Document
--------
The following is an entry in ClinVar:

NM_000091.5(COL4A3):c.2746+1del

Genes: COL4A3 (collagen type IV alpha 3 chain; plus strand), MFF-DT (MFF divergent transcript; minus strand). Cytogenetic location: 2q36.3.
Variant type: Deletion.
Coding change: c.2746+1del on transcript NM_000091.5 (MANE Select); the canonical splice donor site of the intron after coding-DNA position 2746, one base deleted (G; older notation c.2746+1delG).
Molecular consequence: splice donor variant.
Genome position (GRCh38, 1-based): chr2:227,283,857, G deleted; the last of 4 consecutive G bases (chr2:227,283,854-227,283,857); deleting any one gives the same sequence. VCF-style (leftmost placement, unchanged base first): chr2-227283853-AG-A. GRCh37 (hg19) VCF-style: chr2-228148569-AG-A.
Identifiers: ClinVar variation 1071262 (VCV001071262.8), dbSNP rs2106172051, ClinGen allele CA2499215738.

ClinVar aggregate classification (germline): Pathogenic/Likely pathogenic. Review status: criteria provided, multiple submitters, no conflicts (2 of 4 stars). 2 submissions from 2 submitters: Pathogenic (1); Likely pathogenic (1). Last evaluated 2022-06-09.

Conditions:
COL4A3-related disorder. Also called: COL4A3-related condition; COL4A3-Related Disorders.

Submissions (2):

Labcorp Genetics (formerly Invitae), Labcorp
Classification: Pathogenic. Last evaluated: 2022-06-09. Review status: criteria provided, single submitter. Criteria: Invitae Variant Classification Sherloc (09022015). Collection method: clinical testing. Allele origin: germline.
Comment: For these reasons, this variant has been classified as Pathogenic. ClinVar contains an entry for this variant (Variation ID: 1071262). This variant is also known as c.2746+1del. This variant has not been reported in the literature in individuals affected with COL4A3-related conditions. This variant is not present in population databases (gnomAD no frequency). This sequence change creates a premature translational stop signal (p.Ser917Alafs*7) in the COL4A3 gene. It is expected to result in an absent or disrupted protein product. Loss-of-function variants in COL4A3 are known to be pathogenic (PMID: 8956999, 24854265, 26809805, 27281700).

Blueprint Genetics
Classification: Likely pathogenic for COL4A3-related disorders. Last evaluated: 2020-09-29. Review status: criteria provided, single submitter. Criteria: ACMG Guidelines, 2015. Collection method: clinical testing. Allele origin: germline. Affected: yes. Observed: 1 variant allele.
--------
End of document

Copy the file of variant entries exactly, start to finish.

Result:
The following is an entry in ClinVar:

NM_000091.5(COL4A3):c.2746+1del

Genes: COL4A3 (collagen type IV alpha 3 chain; plus strand), MFF-DT (MFF divergent transcript; minus strand). Cytogenetic location: 2q36.3.
Variant type: Deletion.
Coding change: c.2746+1del on transcript NM_000091.5 (MANE Select); the canonical splice donor site of the intron after coding-DNA position 2746, one base deleted (G; older notation c.2746+1delG).
Molecular consequence: splice donor variant.
Genome position (GRCh38, 1-based): chr2:227,283,857, G deleted; the last of 4 consecutive G bases (chr2:227,283,854-227,283,857); deleting any one gives the same sequence. VCF-style (leftmost placement, unchanged base first): chr2-227283853-AG-A. GRCh37 (hg19) VCF-style: chr2-228148569-AG-A.
Identifiers: ClinVar variation 1071262 (VCV001071262.8), dbSNP rs2106172051, ClinGen allele CA2499215738.

ClinVar aggregate classification (germline): Pathogenic/Likely pathogenic. Review status: criteria provided, multiple submitters, no conflicts (2 of 4 stars). 2 submissions from 2 submitters: Pathogenic (1); Likely pathogenic (1). Last evaluated 2022-06-09.

Conditions:
COL4A3-related disorder. Also called: COL4A3-related condition; COL4A3-Related Disorders.

Submissions (2):

Labcorp Genetics (formerly Invitae), Labcorp
Classification: Pathogenic. Last evaluated: 2022-06-09. Review status: criteria provided, single submitter. Criteria: Invitae Variant Classification Sherloc (09022015). Collection method: clinical testing. Allele origin: germline.
Comment: For these reasons, this variant has been classified as Pathogenic. ClinVar contains an entry for this variant (Variation ID: 1071262). This variant is also known as c.2746+1del. This variant has not been reported in the literature in individuals affected with COL4A3-related conditions. This variant is not present in population databases (gnomAD no frequency). This sequence change creates a premature translational stop signal (p.Ser917Alafs*7) in the COL4A3 gene. It is expected to result in an absent or disrupted protein product. Loss-of-function variants in COL4A3 are known to be pathogenic (PMID: 8956999, 24854265, 26809805, 27281700).

Blueprint Genetics
Classification: Likely pathogenic for COL4A3-related disorders. Last evaluated: 2020-09-29. Review status: criteria provided, single submitter. Criteria: ACMG Guidelines, 2015. Collection method: clinical testing. Allele origin: germline. Affected: yes. Observed: 1 variant allele.